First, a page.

Tunisia Deploys Lockout Police Robots

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Thinking robot

In Tunisia’s capital, the Tunis government installed police robots. It will ensure the observation of the coronavirus lockdown. They call the robots P-Guards. The robots question people why they are out when they see someone walking through largely empty highways. 

The robot interrogates residents on the highways. The people have to display their IDs and other documents to the camera of the robot to be reviewed by police officers who operate it. This is the third week in which the nation is shut down due to the COVID-19 outbreak which has claimed the lives of more than 14 Tunis citizens.

Everyone must remain in their houses. The Tunis government permits people to go out only if it is for medical purposes or to buy necessities. The nation in North Africa has presently reported more than 435 COVID-19 cases, a respiratory illness.

Are Robots Effective?

The number of robots the Ministry of the Interior is using for the Tunisian surveillance network is not clear. Remotely operating robots utilize Lidar technology with a thermal imaging sensor. Enova Robotics, the manufacturer, says it is a confidential issue. He dismissed the price tag as well.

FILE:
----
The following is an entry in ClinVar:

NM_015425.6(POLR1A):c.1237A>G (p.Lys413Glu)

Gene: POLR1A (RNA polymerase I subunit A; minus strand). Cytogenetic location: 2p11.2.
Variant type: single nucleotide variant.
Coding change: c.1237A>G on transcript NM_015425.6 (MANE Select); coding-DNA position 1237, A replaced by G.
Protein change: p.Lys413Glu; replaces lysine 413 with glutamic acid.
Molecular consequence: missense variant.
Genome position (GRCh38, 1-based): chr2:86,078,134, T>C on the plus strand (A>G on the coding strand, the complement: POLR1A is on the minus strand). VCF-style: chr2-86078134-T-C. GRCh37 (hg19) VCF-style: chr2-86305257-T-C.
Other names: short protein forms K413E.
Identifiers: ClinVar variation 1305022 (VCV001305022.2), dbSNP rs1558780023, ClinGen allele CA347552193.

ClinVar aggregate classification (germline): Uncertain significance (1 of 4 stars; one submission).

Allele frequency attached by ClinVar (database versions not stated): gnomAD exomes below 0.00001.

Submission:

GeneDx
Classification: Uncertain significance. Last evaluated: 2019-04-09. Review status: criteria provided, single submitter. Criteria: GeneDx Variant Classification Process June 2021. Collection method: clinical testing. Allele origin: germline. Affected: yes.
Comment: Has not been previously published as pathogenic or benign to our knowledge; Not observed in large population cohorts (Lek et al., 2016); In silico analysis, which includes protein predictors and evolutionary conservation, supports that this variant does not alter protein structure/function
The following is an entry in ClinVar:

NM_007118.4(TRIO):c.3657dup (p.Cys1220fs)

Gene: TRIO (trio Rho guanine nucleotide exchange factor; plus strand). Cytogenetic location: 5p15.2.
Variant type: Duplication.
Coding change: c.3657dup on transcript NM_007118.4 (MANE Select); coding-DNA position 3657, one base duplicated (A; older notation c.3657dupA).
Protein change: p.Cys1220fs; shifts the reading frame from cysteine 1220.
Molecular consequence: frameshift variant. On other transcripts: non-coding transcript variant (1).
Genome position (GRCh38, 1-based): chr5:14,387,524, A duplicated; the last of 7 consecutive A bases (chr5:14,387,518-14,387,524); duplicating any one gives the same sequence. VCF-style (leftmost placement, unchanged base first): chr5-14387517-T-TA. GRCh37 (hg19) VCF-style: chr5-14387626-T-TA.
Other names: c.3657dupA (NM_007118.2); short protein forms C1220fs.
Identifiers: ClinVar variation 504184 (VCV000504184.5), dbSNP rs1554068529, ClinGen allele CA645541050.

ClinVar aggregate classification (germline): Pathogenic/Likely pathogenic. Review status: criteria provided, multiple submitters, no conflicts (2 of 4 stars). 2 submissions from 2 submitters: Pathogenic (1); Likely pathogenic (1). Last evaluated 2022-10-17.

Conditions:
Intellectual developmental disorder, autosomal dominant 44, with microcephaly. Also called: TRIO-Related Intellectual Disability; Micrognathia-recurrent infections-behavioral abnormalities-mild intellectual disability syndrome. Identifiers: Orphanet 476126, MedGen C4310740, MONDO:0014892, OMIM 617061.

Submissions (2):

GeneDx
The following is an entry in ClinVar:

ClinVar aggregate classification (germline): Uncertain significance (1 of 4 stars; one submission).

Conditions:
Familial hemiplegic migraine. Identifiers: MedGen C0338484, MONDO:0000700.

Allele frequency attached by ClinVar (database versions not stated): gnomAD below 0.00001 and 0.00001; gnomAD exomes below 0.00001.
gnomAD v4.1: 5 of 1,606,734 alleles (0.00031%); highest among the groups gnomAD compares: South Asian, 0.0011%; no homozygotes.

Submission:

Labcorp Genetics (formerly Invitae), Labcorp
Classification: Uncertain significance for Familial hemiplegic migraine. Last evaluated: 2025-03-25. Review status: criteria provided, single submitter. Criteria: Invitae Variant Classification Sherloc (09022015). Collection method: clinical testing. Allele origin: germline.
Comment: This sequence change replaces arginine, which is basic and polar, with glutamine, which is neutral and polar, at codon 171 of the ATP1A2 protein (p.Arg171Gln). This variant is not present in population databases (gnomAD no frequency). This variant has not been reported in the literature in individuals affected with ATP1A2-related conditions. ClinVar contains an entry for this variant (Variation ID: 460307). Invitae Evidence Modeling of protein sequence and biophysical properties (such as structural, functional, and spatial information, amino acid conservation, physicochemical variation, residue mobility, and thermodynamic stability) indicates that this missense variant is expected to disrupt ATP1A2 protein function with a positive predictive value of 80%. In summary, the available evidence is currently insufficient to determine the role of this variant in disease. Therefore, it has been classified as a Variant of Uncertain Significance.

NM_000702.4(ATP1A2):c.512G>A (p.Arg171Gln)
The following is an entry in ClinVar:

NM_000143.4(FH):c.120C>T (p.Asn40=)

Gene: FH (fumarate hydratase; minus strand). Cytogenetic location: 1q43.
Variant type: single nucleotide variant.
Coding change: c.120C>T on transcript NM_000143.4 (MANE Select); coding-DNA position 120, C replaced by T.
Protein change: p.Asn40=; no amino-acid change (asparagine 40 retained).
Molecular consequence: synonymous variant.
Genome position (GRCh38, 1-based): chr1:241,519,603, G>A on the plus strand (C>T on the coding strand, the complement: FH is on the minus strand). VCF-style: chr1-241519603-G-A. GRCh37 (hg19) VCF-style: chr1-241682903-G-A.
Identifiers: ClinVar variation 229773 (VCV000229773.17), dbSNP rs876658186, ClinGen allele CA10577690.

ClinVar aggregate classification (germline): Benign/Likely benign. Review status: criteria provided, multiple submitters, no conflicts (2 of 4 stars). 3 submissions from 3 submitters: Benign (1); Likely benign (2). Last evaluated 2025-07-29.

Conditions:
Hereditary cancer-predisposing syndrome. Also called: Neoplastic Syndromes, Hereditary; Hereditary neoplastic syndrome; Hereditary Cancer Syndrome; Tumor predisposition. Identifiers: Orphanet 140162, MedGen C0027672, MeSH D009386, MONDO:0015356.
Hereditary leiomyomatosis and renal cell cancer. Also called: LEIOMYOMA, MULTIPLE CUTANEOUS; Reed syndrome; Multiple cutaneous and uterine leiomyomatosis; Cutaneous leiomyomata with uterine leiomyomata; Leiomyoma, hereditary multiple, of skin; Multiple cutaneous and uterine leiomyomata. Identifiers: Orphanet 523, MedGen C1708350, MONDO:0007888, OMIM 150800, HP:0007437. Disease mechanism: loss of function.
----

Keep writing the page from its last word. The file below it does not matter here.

The P-Guard is a four-wheeler with a thermal camera and Lidar technology, which functions like radar but uses illumination instead of radio waves. The Tunisia Interior Ministry posted footage on Facebook regarding its potential plan to enforce robots not long after the lockdown. Some accepted the change, whereas some said the robot “moved too slowly” to operate effectively.

However, many videos on social media display the robots preventing humans from moving aimlessly since then. A robot asks a guy in one video if he understands that a lockout is underway. The guy says he’s going to purchase cigarettes.

The robot replies: “OK, buy your tobacco, but be quick and go home.”

“Before coronavirus swept the world, Enova’s clients were largely private firms. The firm, which has its headquarters in the coastal city of Sousse, also produces ‘healthcare’ robots,” said the chief sales officer Radouhane Ben Farhat.

The robots will render a tentative visual evaluation and test other items with their sensors. They are soon going to operate at hospitals in Tunis. This will eliminate direct interaction with doctors and COVID-19 patients. During these extraordinary days, several policymakers utilized robots and artificial intelligence (AI). Among other coronaviral devices, China uses robots to disinfect and thermal camera-equipped drones.

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